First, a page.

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  1. Nicholas Royle (2010). Review Articles. Research in Phenomenology 40 (1):123-131.
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  2. Nicholas Royle (2008). Derrida's Event. In Robert Eaglestone & Simon Glendinning (eds.), Derrida's Legacies: Literature and Philosophy. Routledge.
     
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  3. Nicholas Royle (2006). Not Now. Epoché: A Journal for the History of Philosophy 10 (2):379-393.
    This essay takes up the phrase “not now” as a way of trying to explore various aspects of Derrida’s work especially in the contexts of temporality, apocalypse, mourning and spectrality. It focuses on a range of Derrida’s texts, including Of Grammatology, “Ousia and Grammē,” the “Envois” in The Post Card, “No Apocalypse, Not Now,” “The Time is Out of Joint,” and Demeure: Fiction and Testimony. Attention is also given to the strange workings of “not now” in children’s literature (in particular (...)
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  4. Nicholas royle (2004). Hotel Psychoanalysis. Angelaki 9 (1):3 – 14.
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  5. Nicholas Royle (2003). Jacques Derrida. Routledge.
    In this entertaining and provocative introduction, Royle offers lucid explanations of various key ideas, including deconstruction, undecidability, iterability, differance, aporia, the pharmakon, the supplement, a new enlightenment, and the democracy to come. He also gives attention, however, to a range of less obvious key ideas of Derrida, such as earthquakes, animals and animality, ghosts, monstrosity, the poematic, drugs, gifts, secrets, war, and mourning. Derrida is seen as an extraordinarily inventive thinker, as well as a brilliantly imaginative and often very funny (...)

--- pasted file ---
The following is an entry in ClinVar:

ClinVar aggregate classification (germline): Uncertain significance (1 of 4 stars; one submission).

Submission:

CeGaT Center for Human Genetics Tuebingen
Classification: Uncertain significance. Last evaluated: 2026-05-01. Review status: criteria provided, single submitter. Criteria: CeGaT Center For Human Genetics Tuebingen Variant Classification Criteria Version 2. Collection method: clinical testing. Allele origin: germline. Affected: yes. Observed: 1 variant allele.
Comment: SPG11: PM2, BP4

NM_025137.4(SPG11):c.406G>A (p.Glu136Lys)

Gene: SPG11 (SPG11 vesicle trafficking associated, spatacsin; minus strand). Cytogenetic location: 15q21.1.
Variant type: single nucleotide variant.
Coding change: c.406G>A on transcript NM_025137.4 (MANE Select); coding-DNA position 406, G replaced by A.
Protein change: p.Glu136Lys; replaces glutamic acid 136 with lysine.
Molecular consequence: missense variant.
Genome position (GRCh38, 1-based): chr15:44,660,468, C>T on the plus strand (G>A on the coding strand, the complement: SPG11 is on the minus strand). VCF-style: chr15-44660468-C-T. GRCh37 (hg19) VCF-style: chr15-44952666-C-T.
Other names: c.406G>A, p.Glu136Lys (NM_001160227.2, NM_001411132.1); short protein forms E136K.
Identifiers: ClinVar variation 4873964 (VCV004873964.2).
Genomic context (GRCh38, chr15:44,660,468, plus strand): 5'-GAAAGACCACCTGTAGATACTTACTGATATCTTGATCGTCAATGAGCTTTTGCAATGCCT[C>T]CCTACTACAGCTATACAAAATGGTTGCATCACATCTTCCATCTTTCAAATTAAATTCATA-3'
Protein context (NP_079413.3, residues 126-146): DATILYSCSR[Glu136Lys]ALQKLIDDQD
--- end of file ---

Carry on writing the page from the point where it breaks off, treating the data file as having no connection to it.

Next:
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  6. Nicholas Royle (2003). The Uncanny. Routledge.
    The uncanny is the weird, the strange, the mysterious, a mingling of the familiar and the unfamiliar. Even Freud, patron of the uncanny, had trouble defining it. Yet the uncanny is everywhere in contemporary culture. In this elegant book, Nicholas Royle takes the reader across literature, film, philosophy, and psychoanalysis as he marks the trace of the uncanny in the modern world. Not an introduction in the usual sense, Nicholas Royle's book is a geography of the uncanny as it manifests (...)
     
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  7. Nicholas Royle (2002). The Uncanny: An Introduction. Manchester University Press.
     
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  8. Nicholas Royle (1999). Yes, Yes, the University in Ruins. Critical Inquiry 26 (1):147.
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  9. Andrew Bennett & Nicholas Royle (1998). Torn-Off Senses. Angelaki 3 (3):153 – 158.
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  10. Nicholas Royle (1998). Jacques Derrida, Also, Enters Into Heaven. Angelaki 3 (2):113 – 116.
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  11. Nicholas Royle (1997). This is Not a Book Review: Esther Rashkin: Family Secrets and the Psychoanalysis of Narrative. Angelaki 2 (1):31 – 35.
    Esther Rashkin, Family Secrets and the Psychoanalysis of Narrative (Princeton: Princeton University Press, 1992). Pages: 228. ISBN: 0-691069-51-4. Price: 1750/US$29.95.
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  12. Nicholas Royle (1994). States of Emergency. Critical Review 34:50.
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